If you were a fan of last year’s Wolfenstein: The New Order (and if you weren’t, what’s wrong with you!?), then there’s no reason why you shouldn’t play The Old Blood. This DLC expansion is a well-paced, tense return to MachineGames’ acclaimed reboot, and I’m very glad that the studio went this route as a stand-alone experience. The Old Blood stands up on its own for those new to the studio’s effort, while those that played The New Order will undoubtedly see a narrative network at play. It’s not an integral part of the broader narrative, but it veers off the familiar road in an effort to establish its own identity, just as any good expansion should.
The New Order did a wonderful job of reestablishing the old-school shooter as a genre worth investing in. Its unapologetic approach to health pickups and ammo drops was risky, but it nailed the execution with a great protagonist, fascinating game world and confronting enemies. That old-school approach to duel-wielding, over-powered weaponry and body armour was a breath of fresh air in a genre obsessed with realism. How ironic that in a game where a fascist regime is taking control, the experience is so unashamed in its refusal to follow the order.
The Old Blood is no different. This prequel, set in an alternative version of 1946 where the Nazis are winning against the Allies, harks back to earlier Wolfenstein games’ paranormal roots, particularly in the second chapter. The problem, however, is that, as we probably should expect with a cheaper, shorter expansion, the game’s level design is far more linear than in The New Order. I loved returning to Castle Wolfenstein in the first chapter, and there’s the occasional platforming puzzle to solve every now and then, but you can tell that the design looks more complex than it actually is. I never actually got lost, even when I thought I had, because you’re always moving in the same direction. The slightly more open, flexible level design in The New Order reminded me a little of first-person shooters from the N64 era, but The Old Blood lacks that same sort of design complexity.
Thankfully, rather than being merely a repeat of The New Order’s weapon take, The Old Blood introduces some new flavours, including an awesome one-hit-kill revolver and a metal pipe (yep!) that doubles as both a melee weapon and a multi-purpose tool. New enemies compliment these new weapons, including electricity-power super soldiers who are tethered to overhead wires like tram cars.
The Old Blood invites a stealthy approach to combat just like in The New Order, but with smaller and more linear levels, such an approach can be rather tedious. In order to take the super soldiers down, for example, you’ll need to avoid their line of sight, turn their power source off and disable it before the electricity is restored. Initially this stealthy approach works well, but eventually the level design turns it into a pointless, trivial exercise. In one scenario these super soldiers guarded a long hallway, so it was pointless trying to avoid their line of sight because even if I managed to get around one, I almost always caught the attention of another. It was just easier to kill one, get their massive weapon, and then shoot off the power cable of the others to progress. It’s not like they called in reinforcements, anyway.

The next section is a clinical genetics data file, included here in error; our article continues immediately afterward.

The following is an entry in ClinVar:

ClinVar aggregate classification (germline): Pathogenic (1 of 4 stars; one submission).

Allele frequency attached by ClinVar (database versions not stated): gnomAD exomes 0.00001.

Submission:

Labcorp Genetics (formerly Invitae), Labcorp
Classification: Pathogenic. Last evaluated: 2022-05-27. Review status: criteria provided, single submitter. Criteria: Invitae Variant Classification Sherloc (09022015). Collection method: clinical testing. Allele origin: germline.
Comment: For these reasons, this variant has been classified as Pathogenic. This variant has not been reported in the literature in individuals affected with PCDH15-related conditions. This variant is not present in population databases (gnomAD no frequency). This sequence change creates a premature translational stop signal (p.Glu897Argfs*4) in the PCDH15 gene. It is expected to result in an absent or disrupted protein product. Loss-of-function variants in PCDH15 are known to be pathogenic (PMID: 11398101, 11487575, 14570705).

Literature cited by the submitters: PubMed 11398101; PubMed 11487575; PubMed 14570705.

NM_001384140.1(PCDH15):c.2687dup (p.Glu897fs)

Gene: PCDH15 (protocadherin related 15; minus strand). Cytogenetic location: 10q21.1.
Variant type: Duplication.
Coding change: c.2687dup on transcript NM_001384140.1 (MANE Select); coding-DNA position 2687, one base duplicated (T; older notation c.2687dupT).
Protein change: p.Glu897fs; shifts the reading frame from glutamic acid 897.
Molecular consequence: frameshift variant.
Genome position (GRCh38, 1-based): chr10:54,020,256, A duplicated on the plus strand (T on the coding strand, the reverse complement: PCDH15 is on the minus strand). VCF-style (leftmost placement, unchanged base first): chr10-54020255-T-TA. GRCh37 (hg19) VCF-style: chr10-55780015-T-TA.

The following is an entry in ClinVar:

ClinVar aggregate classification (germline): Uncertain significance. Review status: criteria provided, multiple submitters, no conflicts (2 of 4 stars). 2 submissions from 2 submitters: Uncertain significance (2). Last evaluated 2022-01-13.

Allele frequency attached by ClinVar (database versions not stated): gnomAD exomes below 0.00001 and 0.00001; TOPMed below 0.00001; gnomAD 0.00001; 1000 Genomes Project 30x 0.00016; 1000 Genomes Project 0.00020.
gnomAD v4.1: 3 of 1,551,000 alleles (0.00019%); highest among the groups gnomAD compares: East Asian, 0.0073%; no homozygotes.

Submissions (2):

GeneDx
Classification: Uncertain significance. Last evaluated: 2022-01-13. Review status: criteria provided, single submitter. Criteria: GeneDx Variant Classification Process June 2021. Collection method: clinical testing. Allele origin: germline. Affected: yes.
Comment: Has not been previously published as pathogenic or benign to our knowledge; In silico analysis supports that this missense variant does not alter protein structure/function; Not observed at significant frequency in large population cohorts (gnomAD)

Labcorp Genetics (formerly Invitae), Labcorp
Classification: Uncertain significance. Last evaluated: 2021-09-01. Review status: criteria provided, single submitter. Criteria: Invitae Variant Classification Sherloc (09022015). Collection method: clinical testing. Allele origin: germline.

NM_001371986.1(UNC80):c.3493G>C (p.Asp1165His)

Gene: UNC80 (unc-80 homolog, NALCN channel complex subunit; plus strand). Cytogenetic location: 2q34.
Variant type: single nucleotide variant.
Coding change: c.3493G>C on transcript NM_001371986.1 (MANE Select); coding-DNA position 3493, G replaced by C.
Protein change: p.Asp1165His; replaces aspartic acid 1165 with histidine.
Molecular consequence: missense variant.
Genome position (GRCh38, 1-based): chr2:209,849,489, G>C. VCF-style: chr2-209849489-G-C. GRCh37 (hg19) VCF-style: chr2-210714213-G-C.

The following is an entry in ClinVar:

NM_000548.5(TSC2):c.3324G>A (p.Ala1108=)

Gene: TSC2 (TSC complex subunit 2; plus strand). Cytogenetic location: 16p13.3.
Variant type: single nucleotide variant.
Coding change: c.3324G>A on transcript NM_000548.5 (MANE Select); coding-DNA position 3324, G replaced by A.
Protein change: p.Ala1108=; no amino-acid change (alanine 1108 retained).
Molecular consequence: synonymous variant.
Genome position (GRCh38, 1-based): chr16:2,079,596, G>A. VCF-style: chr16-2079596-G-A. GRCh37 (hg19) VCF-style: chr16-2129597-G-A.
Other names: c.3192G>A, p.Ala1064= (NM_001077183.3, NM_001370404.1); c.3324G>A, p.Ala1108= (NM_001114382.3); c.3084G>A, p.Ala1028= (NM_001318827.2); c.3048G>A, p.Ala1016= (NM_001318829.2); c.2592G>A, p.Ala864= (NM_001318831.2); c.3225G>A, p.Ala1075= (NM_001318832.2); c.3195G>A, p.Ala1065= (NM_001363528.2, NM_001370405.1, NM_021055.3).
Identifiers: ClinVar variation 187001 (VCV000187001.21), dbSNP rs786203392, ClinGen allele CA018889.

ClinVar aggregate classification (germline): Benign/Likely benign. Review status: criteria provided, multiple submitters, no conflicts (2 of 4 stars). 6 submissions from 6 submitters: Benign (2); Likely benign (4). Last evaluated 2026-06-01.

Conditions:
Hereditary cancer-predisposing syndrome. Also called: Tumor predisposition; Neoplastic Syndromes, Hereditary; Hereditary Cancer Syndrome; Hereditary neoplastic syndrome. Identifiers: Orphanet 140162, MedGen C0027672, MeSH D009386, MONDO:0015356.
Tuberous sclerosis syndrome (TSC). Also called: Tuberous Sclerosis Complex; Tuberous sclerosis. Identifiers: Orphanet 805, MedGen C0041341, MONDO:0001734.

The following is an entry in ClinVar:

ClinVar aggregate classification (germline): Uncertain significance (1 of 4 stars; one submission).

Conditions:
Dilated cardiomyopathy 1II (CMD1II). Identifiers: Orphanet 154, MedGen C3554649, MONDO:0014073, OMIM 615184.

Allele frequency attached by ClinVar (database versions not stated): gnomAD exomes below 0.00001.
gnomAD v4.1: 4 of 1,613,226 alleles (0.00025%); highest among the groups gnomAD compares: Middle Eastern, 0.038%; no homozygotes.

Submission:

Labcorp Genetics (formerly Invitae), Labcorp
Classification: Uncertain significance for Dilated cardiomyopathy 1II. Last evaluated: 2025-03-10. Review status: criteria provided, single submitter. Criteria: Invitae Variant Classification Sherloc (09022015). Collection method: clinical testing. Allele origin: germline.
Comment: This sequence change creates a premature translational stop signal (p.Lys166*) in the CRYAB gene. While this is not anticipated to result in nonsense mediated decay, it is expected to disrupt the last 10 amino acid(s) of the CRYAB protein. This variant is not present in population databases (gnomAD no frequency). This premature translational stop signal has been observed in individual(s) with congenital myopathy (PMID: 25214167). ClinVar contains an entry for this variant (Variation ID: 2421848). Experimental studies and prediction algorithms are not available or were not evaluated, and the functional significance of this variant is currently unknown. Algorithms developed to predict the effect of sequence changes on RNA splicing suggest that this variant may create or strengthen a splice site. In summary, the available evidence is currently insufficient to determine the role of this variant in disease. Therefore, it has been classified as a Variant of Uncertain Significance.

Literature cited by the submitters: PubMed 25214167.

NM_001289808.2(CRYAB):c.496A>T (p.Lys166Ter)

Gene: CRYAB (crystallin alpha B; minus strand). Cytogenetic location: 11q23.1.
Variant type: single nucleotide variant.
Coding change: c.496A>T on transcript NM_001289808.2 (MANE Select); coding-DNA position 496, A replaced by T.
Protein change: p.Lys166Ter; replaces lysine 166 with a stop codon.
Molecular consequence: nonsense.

I liked the first chapter of The Old Blood, but I loved the second chapter: taking you to the town of Wulfburg, the game takes an eerie, supernatural turn by introducing zombies, and even though the whole Nazi Zombies thing has been done to death over the past decade, let’s not forget that Wolfenstein really established the whole parallel-supernatural Nazi, and the series still does it better than anyone else. The second chapter feels like an ode to 2001’s Return To Castle Wolfenstein and I’m totally okay with that. I’m sure older Wolfenstein fans will be as well, even if the game lacks the narrative drive and level design to make it truely great.
The Final Verdict
I loved returning to MachineGames rebooted Wolfenstein universe, and The Old Blood certainly nails the B-movie feel the developer was aiming for, particularly in the game’s spontaneous shift in the second chapter. A far more linear and therefore more restrictive level design hurts some of the game’s better core features like stealth, but the core combat options still work a treat. For $39.95 and around 6-8 hours of play, Wolfenstein: The Old Blood is a worthy expansion of a great game, and continues the stunning rebirth of the old-school shooter.